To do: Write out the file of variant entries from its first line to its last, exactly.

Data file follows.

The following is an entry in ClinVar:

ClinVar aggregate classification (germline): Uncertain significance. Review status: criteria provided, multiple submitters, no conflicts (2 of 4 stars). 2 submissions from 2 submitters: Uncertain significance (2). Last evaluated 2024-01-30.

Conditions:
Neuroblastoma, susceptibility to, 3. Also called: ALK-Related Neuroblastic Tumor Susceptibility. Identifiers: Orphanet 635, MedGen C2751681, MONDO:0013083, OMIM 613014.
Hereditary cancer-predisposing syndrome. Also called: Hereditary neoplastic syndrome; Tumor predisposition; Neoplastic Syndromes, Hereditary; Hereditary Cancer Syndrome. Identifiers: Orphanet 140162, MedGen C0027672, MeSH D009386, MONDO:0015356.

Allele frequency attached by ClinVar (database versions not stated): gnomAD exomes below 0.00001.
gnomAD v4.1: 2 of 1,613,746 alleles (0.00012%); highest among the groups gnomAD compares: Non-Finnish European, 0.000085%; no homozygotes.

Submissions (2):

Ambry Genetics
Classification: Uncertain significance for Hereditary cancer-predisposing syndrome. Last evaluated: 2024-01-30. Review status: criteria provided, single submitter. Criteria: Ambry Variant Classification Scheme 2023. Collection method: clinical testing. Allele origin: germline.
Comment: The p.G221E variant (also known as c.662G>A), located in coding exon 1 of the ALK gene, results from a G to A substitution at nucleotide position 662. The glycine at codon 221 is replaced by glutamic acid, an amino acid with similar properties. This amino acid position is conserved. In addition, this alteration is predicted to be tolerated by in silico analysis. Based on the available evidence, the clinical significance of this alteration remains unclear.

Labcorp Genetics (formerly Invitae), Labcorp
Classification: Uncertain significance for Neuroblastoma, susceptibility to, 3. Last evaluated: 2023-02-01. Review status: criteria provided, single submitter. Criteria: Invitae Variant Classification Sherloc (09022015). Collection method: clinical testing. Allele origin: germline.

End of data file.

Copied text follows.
The following is an entry in ClinVar:

ClinVar aggregate classification (germline): Uncertain significance. Review status: criteria provided, multiple submitters, no conflicts (2 of 4 stars). 2 submissions from 2 submitters: Uncertain significance (2). Last evaluated 2024-01-30.

Conditions:
Neuroblastoma, susceptibility to, 3. Also called: ALK-Related Neuroblastic Tumor Susceptibility. Identifiers: Orphanet 635, MedGen C2751681, MONDO:0013083, OMIM 613014.
Hereditary cancer-predisposing syndrome. Also called: Hereditary neoplastic syndrome; Tumor predisposition; Neoplastic Syndromes, Hereditary; Hereditary Cancer Syndrome. Identifiers: Orphanet 140162, MedGen C0027672, MeSH D009386, MONDO:0015356.

Allele frequency attached by ClinVar (database versions not stated): gnomAD exomes below 0.00001.
gnomAD v4.1: 2 of 1,613,746 alleles (0.00012%); highest among the groups gnomAD compares: Non-Finnish European, 0.000085%; no homozygotes.

Submissions (2):

Ambry Genetics
Classification: Uncertain significance for Hereditary cancer-predisposing syndrome. Last evaluated: 2024-01-30. Review status: criteria provided, single submitter. Criteria: Ambry Variant Classification Scheme 2023. Collection method: clinical testing. Allele origin: germline.
Comment: The p.G221E variant (also known as c.662G>A), located in coding exon 1 of the ALK gene, results from a G to A substitution at nucleotide position 662. The glycine at codon 221 is replaced by glutamic acid, an amino acid with similar properties. This amino acid position is conserved. In addition, this alteration is predicted to be tolerated by in silico analysis. Based on the available evidence, the clinical significance of this alteration remains unclear.

Labcorp Genetics (formerly Invitae), Labcorp
Classification: Uncertain significance for Neuroblastoma, susceptibility to, 3. Last evaluated: 2023-02-01. Review status: criteria provided, single submitter. Criteria: Invitae Variant Classification Sherloc (09022015). Collection method: clinical testing. Allele origin: germline.